Tuesday, June 21, 2011

Regeneration, the Nano Way

Here's the scenario: It's war and a soldier is shot. Not only is his wound becoming infected, but he's suffering from internal organ damage.
Right now the chance of survival would be iffy and even if he lived, there'd be scarring and some lasting effect. But, think about in the future when doctors could just apply nanotechnology. It would repair the damaged organ, kill the infection, and even assist in healing the open wound by growing back new skin.
That's crazy, right? I mean, you can't just fix what's broken. You can maybe stitch it together, but it'll never be what it was, right?
Wrong.
Right now nano-focused science is now moving small solutions into the big picture of life. Nanoscale technology and science is being developed in the areas of military, space, consumerism, and healthcare.

In fact there's research going on for nanotechnology gel that promotes nerve cell regrowth. Reading this, my fictional brain went on overdrive, thinking about the direction this all would take. Imagine nanotechnology that would promote the regrowth of limbs, organs, and bone.
What do we think about when some says nanotechnology? Well, I don't know about you but I think of the evil robot from Terminator 2. They used nanoscale metal and circuits that molded into any shape. In a sense, that's exactly what nanotechnology is. nano is a Greek word that means one billionth the size of something. So, a nanometer is one billionth of a meter. The tech part would be a combination of the individual scale objects combining together for a common, larger purpose.

But, you really have to envision beyond metal and circuits and beyond the visually large object. Most likely, you will never see any nano size tech with your naked eye. It'll always be on a teeny little thing.

This is especially true in the realm of healthcare. Most of the nano research direction in healthcare involves organic nano material. Nano particles. If successful, they will carry drugs, enzymes, and cell substances to get to work on an infected/impacted area. I can see them ultimately containing accelerant substances that will speed up the recovery and repair work from months, to only days. Maybe even hours, depending on the severity of the problem.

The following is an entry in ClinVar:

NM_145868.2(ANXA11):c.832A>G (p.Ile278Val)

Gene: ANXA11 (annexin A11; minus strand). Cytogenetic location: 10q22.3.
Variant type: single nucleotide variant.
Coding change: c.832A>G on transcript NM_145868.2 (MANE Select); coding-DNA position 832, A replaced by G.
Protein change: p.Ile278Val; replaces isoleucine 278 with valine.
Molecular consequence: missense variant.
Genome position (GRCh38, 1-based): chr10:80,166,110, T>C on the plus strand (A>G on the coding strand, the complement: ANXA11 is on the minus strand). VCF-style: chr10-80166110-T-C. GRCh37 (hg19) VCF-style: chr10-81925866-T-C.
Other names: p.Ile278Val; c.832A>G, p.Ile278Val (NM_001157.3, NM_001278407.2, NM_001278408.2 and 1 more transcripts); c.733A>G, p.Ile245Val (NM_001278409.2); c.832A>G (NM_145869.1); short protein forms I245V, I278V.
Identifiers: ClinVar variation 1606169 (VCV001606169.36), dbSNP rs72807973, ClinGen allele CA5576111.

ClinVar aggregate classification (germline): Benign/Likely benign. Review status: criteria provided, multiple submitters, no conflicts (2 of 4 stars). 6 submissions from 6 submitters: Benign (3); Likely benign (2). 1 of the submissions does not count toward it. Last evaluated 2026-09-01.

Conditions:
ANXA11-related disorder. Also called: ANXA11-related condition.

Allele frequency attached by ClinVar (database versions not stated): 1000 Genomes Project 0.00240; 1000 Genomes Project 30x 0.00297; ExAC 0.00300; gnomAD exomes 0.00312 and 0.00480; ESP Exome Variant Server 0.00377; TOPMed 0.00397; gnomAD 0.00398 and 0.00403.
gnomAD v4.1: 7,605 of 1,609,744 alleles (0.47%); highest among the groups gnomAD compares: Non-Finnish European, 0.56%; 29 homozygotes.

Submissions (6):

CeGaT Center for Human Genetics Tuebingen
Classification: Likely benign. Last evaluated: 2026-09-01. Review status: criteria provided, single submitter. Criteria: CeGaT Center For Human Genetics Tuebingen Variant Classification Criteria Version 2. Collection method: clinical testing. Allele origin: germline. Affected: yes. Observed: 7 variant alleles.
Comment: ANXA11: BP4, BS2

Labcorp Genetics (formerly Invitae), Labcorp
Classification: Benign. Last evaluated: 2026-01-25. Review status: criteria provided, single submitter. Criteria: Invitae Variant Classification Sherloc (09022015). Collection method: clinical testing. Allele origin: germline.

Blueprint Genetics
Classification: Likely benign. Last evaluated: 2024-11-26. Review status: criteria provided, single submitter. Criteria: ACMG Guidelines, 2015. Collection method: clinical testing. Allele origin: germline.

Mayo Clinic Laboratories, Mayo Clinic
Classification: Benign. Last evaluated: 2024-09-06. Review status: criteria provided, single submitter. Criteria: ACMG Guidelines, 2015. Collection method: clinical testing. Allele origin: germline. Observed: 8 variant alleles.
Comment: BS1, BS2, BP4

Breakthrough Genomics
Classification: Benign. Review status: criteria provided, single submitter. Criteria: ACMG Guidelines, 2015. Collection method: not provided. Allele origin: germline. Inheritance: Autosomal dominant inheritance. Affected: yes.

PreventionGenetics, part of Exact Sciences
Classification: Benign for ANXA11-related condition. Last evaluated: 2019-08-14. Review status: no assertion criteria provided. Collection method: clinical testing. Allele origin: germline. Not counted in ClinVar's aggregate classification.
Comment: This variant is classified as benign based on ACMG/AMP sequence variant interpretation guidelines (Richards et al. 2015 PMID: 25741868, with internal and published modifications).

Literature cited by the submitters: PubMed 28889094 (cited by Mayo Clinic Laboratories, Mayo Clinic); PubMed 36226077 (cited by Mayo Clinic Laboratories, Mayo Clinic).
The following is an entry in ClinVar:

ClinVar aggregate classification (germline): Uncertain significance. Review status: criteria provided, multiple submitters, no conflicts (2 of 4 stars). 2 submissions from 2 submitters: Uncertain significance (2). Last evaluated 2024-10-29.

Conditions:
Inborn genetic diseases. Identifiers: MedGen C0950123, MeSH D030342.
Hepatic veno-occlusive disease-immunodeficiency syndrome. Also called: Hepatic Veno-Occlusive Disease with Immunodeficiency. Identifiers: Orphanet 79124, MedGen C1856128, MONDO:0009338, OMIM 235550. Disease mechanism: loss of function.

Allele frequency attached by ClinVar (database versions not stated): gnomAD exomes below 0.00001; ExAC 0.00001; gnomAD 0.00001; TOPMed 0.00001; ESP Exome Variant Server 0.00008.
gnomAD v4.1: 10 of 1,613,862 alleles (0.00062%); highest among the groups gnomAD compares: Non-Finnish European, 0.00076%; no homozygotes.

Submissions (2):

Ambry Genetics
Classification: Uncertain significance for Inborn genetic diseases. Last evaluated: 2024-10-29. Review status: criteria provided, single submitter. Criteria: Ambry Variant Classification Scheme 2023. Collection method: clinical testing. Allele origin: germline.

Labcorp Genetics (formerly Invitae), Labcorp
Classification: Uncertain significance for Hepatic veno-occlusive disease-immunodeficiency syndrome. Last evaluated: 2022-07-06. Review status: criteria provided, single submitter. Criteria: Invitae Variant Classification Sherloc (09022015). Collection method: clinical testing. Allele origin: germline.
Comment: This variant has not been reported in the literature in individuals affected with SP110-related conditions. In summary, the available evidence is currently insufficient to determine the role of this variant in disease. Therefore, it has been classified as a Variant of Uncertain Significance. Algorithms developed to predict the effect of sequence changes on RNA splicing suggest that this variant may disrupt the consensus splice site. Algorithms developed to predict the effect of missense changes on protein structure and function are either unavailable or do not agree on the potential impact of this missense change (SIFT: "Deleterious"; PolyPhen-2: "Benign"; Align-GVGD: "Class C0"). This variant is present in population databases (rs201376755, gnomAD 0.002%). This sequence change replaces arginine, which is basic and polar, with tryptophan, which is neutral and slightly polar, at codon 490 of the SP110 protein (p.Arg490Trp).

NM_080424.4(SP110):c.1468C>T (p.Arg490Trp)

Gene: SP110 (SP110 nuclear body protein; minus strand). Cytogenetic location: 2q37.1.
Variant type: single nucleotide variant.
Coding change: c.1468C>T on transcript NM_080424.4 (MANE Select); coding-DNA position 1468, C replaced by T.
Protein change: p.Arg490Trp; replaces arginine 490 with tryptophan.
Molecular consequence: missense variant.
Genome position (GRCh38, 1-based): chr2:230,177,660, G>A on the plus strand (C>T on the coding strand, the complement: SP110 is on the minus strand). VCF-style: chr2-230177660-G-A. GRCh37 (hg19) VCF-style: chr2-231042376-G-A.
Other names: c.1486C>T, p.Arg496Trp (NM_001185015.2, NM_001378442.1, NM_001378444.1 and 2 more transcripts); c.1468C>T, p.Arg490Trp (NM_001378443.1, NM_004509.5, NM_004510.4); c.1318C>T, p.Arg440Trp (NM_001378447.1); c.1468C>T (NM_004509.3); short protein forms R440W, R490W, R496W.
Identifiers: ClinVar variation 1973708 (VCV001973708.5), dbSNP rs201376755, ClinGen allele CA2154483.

I was so excited about this prospect that I worked the science into my new SFR release, Duty and Devotion. Nano health really lent itself well to the military setting. I made sure to add limits because, well, that's life. (I mean come on the future's still gotta hold challenges to solve.) So, in my future nano world organs, bone and skin can be regenerated from nanotechnology but only if some part of the original substance remained.

Older sister Nettie, one of the main characters in Duty and Devotion ended up in a serious war accident and was rushed to the medical ward to be fixed. The scene below is her waking up and hearing from the doctor what they were able to fix...and what they weren't.

EXCERPT:

The nurse brought a tray of food in. At least, she said the goopy gelatin like substance was food. All three were dubious about the truth of that as they poked at it.

"Out, out," the nurse chided them, pushing and prodding both Kaitlin and Oliver out the door. She pointed at Nettie and then at the food. "Eat it."

Nettie continued to poke at the pile, relieved when the physician strolled in, James behind him with his clipboard. He winked at her and leaned against the far wall.

"Good morning. How are you feeling?" the physician asked.

"Felt like I just had a hot flash. I tell ya, I'm falling apart." Nettie pushed the rolling tray aside. He smiled and tapped the electronic chart. "Okay. What's the damage and what were you able to fix?"

The physician's smile wavered. He took a seat on a tall rolling chair beside her. "Well, that's the question of the hour isn't it? I'm proud to say we were able to save most of your internal organs, re-growing replacement tissue for those partially damaged. And as you can see, we were able to reattach your leg with nano nerve and skin engineering."

"But... " She urged him on.

"But, your ovaries and fallopian tubes were too damaged to fix. It's a very sensitive area and there was nothing left to rejuvenate."

Nettie felt stunned and her mind went blank. "What? What does that mean?"

*****

If you want to learn more about nano tech, here's some links for you to start:

http://www.discovernano.northwestern.edu/affect/applications_content/medicine/regeneration
http://www.ncbi.nlm.nih.gov/pmc/articles/PMC1405623/

If you want to learn more about me, stop by my blog: Adventures of a Sci-Fi Writer

Duty and Devotion is available at Desert Breeze, All Romance Books, Amazon, Barnes and Noble, Sony, Kobo, and the Apple iBookstore.

3 comments:

Ciara Gold said...

Thanks so much for being a guest blogger today. I thoroughly enjoyed learning more about nano technology.

TKToppin said...

Very interesting! Can't wait to read this book...it's sitting patiently in the TBR queue.

Ciara Gold said...

Hey TK, thanks for stopping by. It's on my TBR list, too. So many books, so little time. Argggg.